They come in almost any color... I love the pinks and reds since they bloom at just the right time to add color to my holiday decorating! Easy to care for, they tolerate low light conditions in the house. All summer long I keep mine on our shady patios, other than a little plant food and a spritz of water, they are on their own... summer vacation for them and me! When nights begin to cool, I bring them inside and take away their plant food letting the soil dry between waterings. Until buds start forming, they like low light. I keep mine in the living room. Once the buds start to open, move them to a light location, not direct sun though. Favorite places near windows are perfect... bookcases, bedside tables, mantles, kitchen bars, even on the side of your tub if it's near a window! If you have a cool house, they will bloom for as long as 6 weeks! Once it's finished with it's show, move to a sunny place until summer arrives and it's time for their vacation on the patio!
I learned from Mom that summer's annuals can easily be moved indoors and enjoyed, only to recycle the next summer... and the next summer... and the next summer! She moved her ferns, wandering jew and swedish ivy inside every year and enjoyed them all winter long. The ferns set in the coolest part of our house, a foyer that was shut off from the main house with french doors. There was enough light from the rooms that came off of that hallway to keep them in a semi-dormant state all winter long. It must have kept them from doing the leaf drop that mine are prone to each winter. My house is simply too warm so I keep our ferns in the garage. Since it's well insulated, they do just fine.
I love a plant that gives me a plant, the Ivy leafed Geraniums that you may have bought this summer can be "wintered over." They are a trailing plant and by the end of the season are often overgrown and rootbound. You can simply give them a haircut, taking off all but 6-8 inches of growth, then set the pot in a cool place with weekly waterings until early spring. For us, that's March. Then you remove from the pot and slice off the bottom 1/3 of the soil to get the tangle of roots. Divide up into pots of three plants, keep them watered and in a light place until temperatures warm and you can move them outside.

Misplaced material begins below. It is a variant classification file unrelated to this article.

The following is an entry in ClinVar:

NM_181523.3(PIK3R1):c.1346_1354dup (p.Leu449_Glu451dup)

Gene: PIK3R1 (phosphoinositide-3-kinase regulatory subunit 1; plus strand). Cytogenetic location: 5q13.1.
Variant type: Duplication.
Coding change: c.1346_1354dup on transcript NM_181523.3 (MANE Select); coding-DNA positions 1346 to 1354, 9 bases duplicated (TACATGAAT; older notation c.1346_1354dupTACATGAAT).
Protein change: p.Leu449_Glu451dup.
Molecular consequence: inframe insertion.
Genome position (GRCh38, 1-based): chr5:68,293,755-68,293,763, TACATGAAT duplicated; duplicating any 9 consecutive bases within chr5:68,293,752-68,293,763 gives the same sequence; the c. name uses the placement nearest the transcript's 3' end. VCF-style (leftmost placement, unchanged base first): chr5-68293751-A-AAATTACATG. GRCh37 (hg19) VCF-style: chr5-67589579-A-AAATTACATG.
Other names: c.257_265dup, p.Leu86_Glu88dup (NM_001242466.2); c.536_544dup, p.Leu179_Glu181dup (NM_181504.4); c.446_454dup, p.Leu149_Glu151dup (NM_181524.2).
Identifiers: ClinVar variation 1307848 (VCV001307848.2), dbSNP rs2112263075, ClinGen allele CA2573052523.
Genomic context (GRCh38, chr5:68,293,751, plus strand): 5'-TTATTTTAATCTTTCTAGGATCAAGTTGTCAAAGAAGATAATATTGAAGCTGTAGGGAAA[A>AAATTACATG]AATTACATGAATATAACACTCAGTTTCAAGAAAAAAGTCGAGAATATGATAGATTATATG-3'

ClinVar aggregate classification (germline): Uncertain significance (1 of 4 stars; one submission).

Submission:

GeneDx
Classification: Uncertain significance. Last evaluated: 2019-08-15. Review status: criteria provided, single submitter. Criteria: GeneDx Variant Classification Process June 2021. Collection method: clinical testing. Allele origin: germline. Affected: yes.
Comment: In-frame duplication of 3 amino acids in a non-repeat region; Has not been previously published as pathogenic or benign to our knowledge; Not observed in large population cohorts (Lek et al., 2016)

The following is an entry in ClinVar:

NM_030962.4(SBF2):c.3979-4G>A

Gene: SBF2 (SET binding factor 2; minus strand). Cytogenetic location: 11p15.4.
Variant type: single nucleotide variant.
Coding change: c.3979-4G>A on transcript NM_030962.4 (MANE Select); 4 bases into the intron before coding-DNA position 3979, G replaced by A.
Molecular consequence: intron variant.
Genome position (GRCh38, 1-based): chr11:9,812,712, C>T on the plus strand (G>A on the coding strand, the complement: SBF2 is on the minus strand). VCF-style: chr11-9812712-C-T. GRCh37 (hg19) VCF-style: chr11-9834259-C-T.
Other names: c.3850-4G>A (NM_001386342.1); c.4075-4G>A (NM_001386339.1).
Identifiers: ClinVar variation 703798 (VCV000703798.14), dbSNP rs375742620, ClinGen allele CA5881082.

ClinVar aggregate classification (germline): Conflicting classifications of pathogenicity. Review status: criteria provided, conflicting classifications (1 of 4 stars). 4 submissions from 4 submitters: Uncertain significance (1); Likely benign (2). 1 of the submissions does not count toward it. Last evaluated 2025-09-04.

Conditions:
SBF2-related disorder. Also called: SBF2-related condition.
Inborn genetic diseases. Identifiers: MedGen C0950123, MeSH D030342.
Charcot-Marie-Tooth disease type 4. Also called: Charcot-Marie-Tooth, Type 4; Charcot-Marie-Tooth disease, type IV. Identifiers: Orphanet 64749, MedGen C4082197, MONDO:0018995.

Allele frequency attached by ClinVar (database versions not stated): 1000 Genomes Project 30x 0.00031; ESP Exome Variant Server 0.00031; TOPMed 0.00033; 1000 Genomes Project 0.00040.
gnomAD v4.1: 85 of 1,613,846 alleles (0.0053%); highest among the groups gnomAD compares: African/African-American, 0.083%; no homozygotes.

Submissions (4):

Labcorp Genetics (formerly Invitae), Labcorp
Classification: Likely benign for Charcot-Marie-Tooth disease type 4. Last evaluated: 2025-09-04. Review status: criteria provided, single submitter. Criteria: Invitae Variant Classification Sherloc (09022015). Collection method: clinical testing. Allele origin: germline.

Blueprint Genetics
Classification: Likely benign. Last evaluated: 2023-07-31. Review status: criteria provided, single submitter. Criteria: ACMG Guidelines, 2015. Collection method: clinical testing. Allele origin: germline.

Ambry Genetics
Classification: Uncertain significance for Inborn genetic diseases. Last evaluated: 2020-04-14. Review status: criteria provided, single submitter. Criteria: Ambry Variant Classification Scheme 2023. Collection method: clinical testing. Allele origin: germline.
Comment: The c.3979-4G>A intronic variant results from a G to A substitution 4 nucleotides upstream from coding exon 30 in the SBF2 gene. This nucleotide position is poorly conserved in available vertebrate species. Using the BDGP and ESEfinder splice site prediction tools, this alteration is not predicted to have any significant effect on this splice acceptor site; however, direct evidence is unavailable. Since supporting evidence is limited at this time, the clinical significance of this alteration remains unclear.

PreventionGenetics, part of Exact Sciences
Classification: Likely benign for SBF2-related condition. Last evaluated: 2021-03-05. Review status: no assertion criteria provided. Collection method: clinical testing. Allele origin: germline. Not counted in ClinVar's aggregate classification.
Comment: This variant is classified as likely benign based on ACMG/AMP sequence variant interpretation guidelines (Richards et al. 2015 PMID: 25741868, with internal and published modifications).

Some of the plants that you can easily propagate are Spider (Chlorophytum comosum), Philodendron and almost any ivy. Just snip, plant and water!
Hands down, my favorite houseplant is an African violet. Somewhere along the way, African violets got the reputation of being temperamental. Given a bright window and a drink of fertilized water they will fill your home with blooms all year long. I love the lacy white edged purples and the double bloomed plants, they remind me of Mrs. Freeman. She had her collection on a large table near a dining room window, they were the first thing you'd see as you walked into her house on Summit. No matter how much snow was on the ground, those violets were blooming!
I know I'll be glad I moved all those plants inside once the snowflakes start to fall and I'm on the inside more. It will make winter bearable and give me the hope that springtime will come again and I can dig in the dirt!
Speaking of "dirt," here's a great recipe for Ghosts in the Graveyard Cake. This one is from Kraft Foods and is so easy! You can Make and Take in less than 30 minutes, so SAVE for that emergency dessert that you may be needing in the next few weeks. Click HERE for the recipe!